Making a Woodie
This article first appeared as a thread on theWoodnet Forum. It was compiled and reproduced here for easier public consumption. All Text and Images are the property of "Mignal."
A photo documentary of a small wooden smoothing plane with brief descriptions. This particular planes purpose is to deal with difficult grain that is prone to tear-out, hence the bedding angle of 60 degrees. Measuring just 7 inches in length it is based around one of the Chinese HSS blades at 1 3/4 inch width. Flipping the blade turns it into a useful scraper plane?, also very effective at dealing with tear-out. I'm using Bubinga off cuts from 2 X 2 woodturning blanks and employing the laminated or Krenov style construction. Wider timber would have allowed me to grain match resulting in an almost seamless re-assembly of the main body. No matter. Here's the initial blank squared up, the width slightly wider than the blade to allow lateral movement:
The two sides and the small triangular pieces that form the abutments, these would normally be taken from the shaded or waste area of the main body. Much of the construction method of this plane relies on the very accurate making and accurate placement of these two triangular segments, they really do simplify the glue up procedure.
One of the abutments accurately placed and glued to one of the sides:
Shaping the abutment prior to assembling the sides to the body:
Cutting the bedding angle:
The bed needs to be flat and square, think precision engineering. . .
Extremely sharp low angle block plane, spritz the end grain with water if needed:
One side glued on. The abutment forms a stop for the front block of the main body. The temporary (i.e. waxed) wedge shaped piece ensures the correct position of the rear block whilst gluing and allows for both blade thickness and the final dimensions of the plane wedge. Vertical positioning of the two body sections also needs to be fairly accurate. Both the sole and top will be planed square and true:
The main body complete. This plane will have an adjustable mouth hence the recess and drilled hole.
The 10mm thick Rosewood sole of this plane will incorporate an adjustable mouth. What follows is the method I use. The sole blank is oversized, the shaded section is to be removed and will form the adjustable mouth. This section needs to be slightly wider than the blade width after it has been cut out and trimmed.
The arrow and edge markings indicate the grain run-out of this particular sole, similar to the nap on the cloth of a pool table. It's preferable to have the plane working 'with the nap' rather than against it.
The sole cut into 'bits', well it's one method. Those two 'arms' of the sole will have to be worked so that they are straight and true, otherwise our adjustable mouth may not be. . . so adjustable. Probably the hardest part of the whole plane making process. Perhaps I should have made these from strips as well.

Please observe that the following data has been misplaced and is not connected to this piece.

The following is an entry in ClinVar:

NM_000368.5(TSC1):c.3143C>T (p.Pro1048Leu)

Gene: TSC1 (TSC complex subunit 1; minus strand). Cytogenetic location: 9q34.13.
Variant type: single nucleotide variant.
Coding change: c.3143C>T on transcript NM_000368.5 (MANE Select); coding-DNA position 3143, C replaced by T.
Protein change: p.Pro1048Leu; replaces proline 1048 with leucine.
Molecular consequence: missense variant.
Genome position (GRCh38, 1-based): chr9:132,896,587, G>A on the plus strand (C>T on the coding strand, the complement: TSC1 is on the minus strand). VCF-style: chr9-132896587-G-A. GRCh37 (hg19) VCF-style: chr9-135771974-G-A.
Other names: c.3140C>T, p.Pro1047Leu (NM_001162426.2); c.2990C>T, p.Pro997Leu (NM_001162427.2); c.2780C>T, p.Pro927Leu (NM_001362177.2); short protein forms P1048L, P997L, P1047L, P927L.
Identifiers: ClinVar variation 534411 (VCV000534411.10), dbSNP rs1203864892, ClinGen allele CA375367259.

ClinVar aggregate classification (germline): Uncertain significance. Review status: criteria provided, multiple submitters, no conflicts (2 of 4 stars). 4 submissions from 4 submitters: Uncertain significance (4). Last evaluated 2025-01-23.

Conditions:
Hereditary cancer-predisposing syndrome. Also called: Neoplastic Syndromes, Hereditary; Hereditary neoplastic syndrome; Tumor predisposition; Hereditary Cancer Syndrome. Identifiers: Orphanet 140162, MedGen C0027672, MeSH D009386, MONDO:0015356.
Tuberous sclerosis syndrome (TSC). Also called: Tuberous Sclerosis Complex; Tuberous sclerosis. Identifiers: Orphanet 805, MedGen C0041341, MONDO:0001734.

The sections of the sole will now have to be rejoined making sure that the 'arms' run parallel and with the space between the two arms slightly greater than our blade width. The end piece is simply trimmed to a snug fit. Our mouth is left oversized until we come to fit the blade. The recess on the underside of the plane body is there for a reason. . . .
Mouth. Simple but effective, nut, bolt, washer. The hole going through the plane body is at 10 mm, the diameter of the bolt is 6 mm - should give at least 2 mm (4 mm max) forward adjustment of the mouth to allow for wear in the sole.
The sole and mouth complete. Finger grip marked.
Fancy bits. Excess at the front and rear of the planes body is removed, I trimmed it to end up with 7 inches total length. I reduced the height of the plane (from the top!), it is in fact slightly lower in height at the front than it is at the back - that's just to avoid too many straight lines and is purely aesthetic. On go the chamfers and the rear Rosewood 'pad' . The 'fingergrip' is let in with a couple of gouges, one of which has a fairly flat sweep. Couple of coats of thin Shellac followed by Wax.
Wedge. Has to be a good fit, flat all the way down where it seats against the blade, it must be a 'majority fit' with both abutments for the entire length. Majority fit means 90% or better :-)
Rather hastily sharpened blade and a quick trial run. I'm very familiar with this Bubinga that I'm trying it out on. I don't own a plane that will deal with this stuff without getting some tearout, no matter how well set up the plane is or how sharp the blade is. Pleasant surprise: it really is planning without tearout (honest) even with a blade that isn't quite as sharp as it should be. The surface is a little rougher than a 45 or 50 degree angle but I guess that is to be expected.
The plane feels fantastic in the hand - way ahead of any metal plane I've tried.
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